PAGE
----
Documentation Home
MySQL NDB Cluster 6.1 - 7.1 Release Notes
Download these Release Notes
PDF (US Ltr) - 3.0Mb
PDF (A4) - 3.0Mb

MySQL NDB Cluster 6.1 - 7.1 Release Notes  /  Changes in MySQL Cluster NDB 6.3  /  Changes in MySQL Cluster NDB 6.3.28 (5.1.39-ndb-6.3.28) (2009-10-31)

Changes in MySQL Cluster NDB 6.3.28 (5.1.39-ndb-6.3.28) (2009-10-31)


MySQL Cluster NDB 6.3.28 and 6.3.28a were pulled shortly after being released due to Bug #48531 and Bug #48651. Users seeking to upgrade from a previous MySQL Cluster NDB 6.3 release should instead use MySQL Cluster NDB 6.3.28b, which contains fixes for these critical bugs, in addition to all bugfixes and improvements made in MySQL Cluster NDB 6.3.28.

This is a bugfix release, fixing recently discovered bugs in the previous MySQL Cluster NDB 6.3 release.

This release incorporates all bugfixes and changes made in previous MySQL Cluster releases, as well as all bugfixes and feature changes which were added in mainline MySQL 5.1 through MySQL 5.1.39 (see Changes in MySQL 5.1.39 (2009-09-04)).


Please refer to our bug database at for more details about the individual bugs fixed in this version.

Functionality Added or Changed

  • Performance: Significant improvements in redo log handling and other file system operations can yield a considerable reduction in the time required for restarts. While actual restart times observed in a production setting will naturally vary according to database size, hardware, and other conditions, our own preliminary testing shows that these optimizations can yield startup times that are faster than those typical of previous MySQL Cluster releases by a factor of 50 or more.

Bugs Fixed

  • Important Change: The --with-ndb-port-base option for configure did not function correctly, and has been deprecated. Attempting to use this option produces the warning Ignoring deprecated option --with-ndb-port-base.

    Beginning with MySQL Cluster NDB 7.1.0, the deprecation warning itself is removed, and the --with-ndb-port-base option is simply handled as an unknown and invalid option if you try to use it. (Bug #47941)

    References: See also: Bug #38502.

  • In certain cases, performing very large inserts on NDB tables when using ndbmtd caused the memory allocations for ordered or unique indexes (or both) to be exceeded. This could cause aborted transactions and possibly lead to data node failures. (Bug #48037)

    References: See also: Bug #48113.

  • For UPDATE IGNORE statements, batching of updates is now disabled. This is because such statements failed when batching of updates was employed if any updates violated a unique constraint, to the fact a unique constraint violation could not be handled without aborting the transaction. (Bug #48036)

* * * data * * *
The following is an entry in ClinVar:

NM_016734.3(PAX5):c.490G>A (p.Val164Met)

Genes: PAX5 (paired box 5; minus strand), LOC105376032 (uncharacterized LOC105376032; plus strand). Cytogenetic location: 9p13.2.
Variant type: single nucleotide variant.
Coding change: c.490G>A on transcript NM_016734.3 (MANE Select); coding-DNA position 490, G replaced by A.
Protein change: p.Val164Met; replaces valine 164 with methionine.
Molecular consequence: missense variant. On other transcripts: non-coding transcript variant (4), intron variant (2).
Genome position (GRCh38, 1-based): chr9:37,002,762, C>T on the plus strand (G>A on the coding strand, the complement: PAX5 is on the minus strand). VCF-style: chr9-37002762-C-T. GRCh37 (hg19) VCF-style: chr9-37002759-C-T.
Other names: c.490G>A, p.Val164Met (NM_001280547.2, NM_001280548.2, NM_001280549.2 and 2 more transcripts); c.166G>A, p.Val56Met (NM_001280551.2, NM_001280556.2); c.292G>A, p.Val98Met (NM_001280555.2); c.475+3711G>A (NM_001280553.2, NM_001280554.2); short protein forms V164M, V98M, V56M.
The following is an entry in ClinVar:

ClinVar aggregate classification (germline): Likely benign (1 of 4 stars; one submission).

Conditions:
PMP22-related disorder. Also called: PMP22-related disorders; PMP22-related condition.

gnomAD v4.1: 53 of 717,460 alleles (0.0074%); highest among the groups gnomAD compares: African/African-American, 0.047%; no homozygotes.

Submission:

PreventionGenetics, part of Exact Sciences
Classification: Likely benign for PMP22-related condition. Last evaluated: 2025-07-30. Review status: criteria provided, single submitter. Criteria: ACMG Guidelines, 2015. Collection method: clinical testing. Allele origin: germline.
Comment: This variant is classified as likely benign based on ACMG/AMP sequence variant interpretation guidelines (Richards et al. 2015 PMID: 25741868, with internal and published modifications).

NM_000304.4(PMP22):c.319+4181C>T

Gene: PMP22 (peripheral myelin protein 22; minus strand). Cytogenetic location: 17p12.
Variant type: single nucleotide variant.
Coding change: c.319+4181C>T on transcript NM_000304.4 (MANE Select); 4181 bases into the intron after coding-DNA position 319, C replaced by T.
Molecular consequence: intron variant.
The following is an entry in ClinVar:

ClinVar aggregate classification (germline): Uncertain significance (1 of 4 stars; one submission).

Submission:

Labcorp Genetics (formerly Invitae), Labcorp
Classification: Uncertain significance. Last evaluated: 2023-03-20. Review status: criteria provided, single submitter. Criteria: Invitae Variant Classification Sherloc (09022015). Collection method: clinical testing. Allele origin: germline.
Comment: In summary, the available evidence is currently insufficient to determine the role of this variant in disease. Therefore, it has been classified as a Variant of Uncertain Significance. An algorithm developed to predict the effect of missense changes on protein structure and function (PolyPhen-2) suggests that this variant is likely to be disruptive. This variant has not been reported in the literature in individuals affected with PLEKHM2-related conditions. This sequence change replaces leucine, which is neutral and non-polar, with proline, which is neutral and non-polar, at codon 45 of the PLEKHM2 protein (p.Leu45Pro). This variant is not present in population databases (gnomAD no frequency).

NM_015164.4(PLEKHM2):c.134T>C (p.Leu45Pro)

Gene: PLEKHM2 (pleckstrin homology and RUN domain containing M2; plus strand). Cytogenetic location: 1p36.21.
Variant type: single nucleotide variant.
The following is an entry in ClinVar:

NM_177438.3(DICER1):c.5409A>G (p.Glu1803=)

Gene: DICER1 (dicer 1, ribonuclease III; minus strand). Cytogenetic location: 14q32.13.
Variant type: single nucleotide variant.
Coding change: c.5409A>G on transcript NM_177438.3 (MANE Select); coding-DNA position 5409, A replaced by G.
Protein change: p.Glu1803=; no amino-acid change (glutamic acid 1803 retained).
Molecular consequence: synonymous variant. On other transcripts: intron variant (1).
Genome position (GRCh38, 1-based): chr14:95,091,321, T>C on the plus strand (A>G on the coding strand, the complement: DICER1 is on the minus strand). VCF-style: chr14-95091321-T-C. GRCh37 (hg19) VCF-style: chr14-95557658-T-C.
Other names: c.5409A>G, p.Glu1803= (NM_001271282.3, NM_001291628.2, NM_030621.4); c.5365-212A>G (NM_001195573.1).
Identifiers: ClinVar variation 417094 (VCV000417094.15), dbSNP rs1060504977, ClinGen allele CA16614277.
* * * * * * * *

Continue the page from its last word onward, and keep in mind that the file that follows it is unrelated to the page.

• Starting a data node with a very large amount of DataMemory (approximately 90G or more) could lead to crash of the node due to job buffer congestion. (Bug #47984)

  • When an UPDATE statement was issued against an NDB table where an index was used to identify rows but no data was actually changed, the NDB storage returned zero found rows.

    For example, consider the table created and populated using these statements:

        c1 INT NOT NULL,
        c2 INT NOT NULL,
        PRIMARY KEY(c1),
    INSERT INTO t1 VALUES(1, 1);

    The following UPDATE statements, even though they did not change any rows, each still matched a row, but this was reported incorrectly in both cases, as shown here:

    mysql> UPDATE t1 SET c2 = 1 WHERE c1 = 1;
    Query OK, 0 rows affected (0.00 sec)
    Rows matched: 0  Changed: 0  Warnings: 0
    mysql> UPDATE t1 SET c1 = 1 WHERE c2 = 1;
    Query OK, 0 rows affected (0.00 sec)
    Rows matched: 0  Changed: 0  Warnings: 0

    Now in such cases, the number of rows matched is correct. (In the case of each of the example UPDATE statements just shown, this is displayed as Rows matched: 1, as it should be.)

    This issue could affect UPDATE statements involving any indexed columns in NDB tables, regardless of the type of index (including KEY, UNIQUE KEY, and PRIMARY KEY) or the number of columns covered by the index. (Bug #47955)

  • On Solaris, shutting down a management node failed when issuing the command to do so from a client connected to a different management node. (Bug #47948)

  • Setting FragmentLogFileSize to a value greater than 256 MB led to errors when trying to read the redo log file. (Bug #47908)

  • SHOW CREATE TABLE did not display the AUTO_INCREMENT value for NDB tables having AUTO_INCREMENT columns. (Bug #47865)

  • Under some circumstances, when a scan encountered an error early in processing by the DBTC kernel block (see The DBTC Block), a node could crash as a result. Such errors could be caused by applications sending incorrect data, or, more rarely, by a DROP TABLE operation executed in parallel with a scan. (Bug #47831)

  • When starting a node and synchronizing tables, memory pages were allocated even for empty fragments. In certain situations, this could lead to insufficient memory. (Bug #47782)